Does your pension data need a refresh?

A pension management task that doesn’t receive much attention is the need to collect and maintain detailed data relating to individual pension plan members.

While the data for active members are usually up to date and relatively accurate, this is often not the case for pensioners and deferred vested members (inactive members). Because an employer no longer has regular contact with inactive members, over time personal data, such as spousal status and mailing addresses, tend to become outdated and inaccurate. However, the importance of maintaining clean membership data should not be underestimated.

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Reasons for maintaining clean data, in the case of a DB pension plan, include the following:

  • Accurate data are required to properly administer pension benefits. The use of inaccurate data for pension administration can lead to members or beneficiaries receiving incorrect pension benefits, which increases the risk to the employer administering the plan.
  • More jurisdictions are requiring that pension plan administrators provide periodic statements to inactive members:
    • Quebec has required annual pensioner and deferred vested member statements for a number of years;
    • beginning in 2015, annual statements must be provided to Alberta pensioners, and in 2016 to British Columbia pensioners; and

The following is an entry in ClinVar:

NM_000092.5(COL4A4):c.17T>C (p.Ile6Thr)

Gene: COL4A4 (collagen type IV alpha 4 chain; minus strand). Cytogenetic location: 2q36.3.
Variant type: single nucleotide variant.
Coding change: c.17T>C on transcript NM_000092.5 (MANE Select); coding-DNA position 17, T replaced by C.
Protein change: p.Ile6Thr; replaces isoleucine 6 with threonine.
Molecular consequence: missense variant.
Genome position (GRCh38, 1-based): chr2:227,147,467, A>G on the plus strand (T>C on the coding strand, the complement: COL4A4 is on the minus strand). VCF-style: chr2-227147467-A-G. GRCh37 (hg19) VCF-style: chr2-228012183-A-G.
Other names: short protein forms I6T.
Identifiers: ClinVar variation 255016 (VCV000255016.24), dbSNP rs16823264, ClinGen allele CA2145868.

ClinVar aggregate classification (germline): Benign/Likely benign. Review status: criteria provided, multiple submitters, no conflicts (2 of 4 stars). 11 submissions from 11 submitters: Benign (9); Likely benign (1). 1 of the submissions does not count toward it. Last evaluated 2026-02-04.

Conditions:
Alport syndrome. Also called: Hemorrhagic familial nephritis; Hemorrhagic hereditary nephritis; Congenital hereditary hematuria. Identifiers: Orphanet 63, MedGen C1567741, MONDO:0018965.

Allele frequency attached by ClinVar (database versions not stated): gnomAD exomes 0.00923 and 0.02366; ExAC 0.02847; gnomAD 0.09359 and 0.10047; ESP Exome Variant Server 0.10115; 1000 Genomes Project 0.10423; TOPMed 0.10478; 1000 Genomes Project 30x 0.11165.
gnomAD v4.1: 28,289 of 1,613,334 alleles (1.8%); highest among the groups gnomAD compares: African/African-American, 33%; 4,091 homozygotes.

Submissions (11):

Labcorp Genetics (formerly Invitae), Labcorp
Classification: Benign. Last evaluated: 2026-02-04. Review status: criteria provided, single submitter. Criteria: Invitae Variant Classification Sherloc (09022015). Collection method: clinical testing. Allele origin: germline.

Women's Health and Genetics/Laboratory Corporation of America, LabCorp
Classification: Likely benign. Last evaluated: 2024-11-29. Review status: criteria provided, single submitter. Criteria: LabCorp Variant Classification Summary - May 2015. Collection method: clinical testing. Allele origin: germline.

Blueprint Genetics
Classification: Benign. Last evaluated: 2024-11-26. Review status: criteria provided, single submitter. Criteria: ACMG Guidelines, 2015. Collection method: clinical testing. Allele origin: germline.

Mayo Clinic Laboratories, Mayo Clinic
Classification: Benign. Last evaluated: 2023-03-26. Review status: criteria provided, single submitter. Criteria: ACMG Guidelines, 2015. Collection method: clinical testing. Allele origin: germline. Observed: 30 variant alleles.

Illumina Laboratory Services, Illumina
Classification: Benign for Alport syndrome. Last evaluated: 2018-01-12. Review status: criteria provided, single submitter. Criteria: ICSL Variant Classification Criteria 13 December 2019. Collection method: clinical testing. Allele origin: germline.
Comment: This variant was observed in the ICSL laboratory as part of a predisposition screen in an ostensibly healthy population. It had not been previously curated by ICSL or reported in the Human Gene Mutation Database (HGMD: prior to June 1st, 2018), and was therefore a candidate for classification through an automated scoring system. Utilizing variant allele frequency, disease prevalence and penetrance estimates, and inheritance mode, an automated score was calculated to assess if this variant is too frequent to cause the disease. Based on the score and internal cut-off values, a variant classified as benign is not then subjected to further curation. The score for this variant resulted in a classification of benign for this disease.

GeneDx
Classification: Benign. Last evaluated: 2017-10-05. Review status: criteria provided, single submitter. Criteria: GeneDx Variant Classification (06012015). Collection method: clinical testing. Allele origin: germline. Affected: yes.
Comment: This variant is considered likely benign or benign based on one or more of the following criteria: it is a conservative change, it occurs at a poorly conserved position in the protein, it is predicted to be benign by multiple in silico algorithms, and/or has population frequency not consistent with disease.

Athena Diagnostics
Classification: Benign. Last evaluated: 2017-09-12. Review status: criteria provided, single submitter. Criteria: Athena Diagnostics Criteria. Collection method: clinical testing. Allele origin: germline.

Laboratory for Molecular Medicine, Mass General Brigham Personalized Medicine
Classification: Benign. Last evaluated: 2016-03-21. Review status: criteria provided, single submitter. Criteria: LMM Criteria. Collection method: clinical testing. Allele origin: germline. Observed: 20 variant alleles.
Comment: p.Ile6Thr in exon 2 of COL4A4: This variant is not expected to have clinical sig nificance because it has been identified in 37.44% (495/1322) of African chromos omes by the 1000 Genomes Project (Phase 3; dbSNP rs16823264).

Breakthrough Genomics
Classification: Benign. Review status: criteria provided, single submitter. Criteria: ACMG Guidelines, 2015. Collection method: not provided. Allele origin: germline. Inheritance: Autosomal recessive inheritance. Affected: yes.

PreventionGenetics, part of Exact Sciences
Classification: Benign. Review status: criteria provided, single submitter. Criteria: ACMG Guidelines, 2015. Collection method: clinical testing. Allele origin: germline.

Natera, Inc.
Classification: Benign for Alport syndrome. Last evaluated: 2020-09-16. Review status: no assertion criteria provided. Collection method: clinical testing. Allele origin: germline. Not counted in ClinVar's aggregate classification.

• Ontario and federal pension rules require pensioner and deferred vested member statements beginning in 2017.
    • Administrators will want clean inactive membership data and up-to-date addresses for purposes of these inactive member statements.

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    • There’s an increased focus by auditors on the accuracy of membership data, whether for purposes of auditing the pension plan financial statements or the pension disclosure information prepared for the employer’s corporate books.
    • CAPSA guidelines and the Financial Services Commission of Ontario (FSCO) Policy A300-200 refer to the importance of records management and retention policies in meeting the administrator’s standard of care and protecting the integrity and accuracy of the information that’s used in the administration of the pension plan and pension fund.
    • Obtaining timely information and supporting documentation regarding changes in marital status or beneficiary designation can help to avoid potential disputes or payment delays following the death or retirement of a former plan member. Accurate data also help to protect against invalid benefit claims.
    • A number of employers have decided to offer existing deferred vested members a one-time opportunity to transfer the lump sum commuted value of their pension from the pension plan, in lieu of receiving a monthly pension from the plan upon retirement. In addition to reducing the investment, interest rate, and longevity risk in the pension plan, a lump sum commuted value program can result in considerable savings in future administrative costs for the employer.
    • Accurate data are needed to re-calculate the commuted value of a deferred vested member’s pension in order to make the lump offer. Also, a successful lump sum commuted value program requires that the employer has a current address on file for the vast majority of deferred vested members. Firms are available that can assist with searching for the address of deferred vested members who can’t be easily located.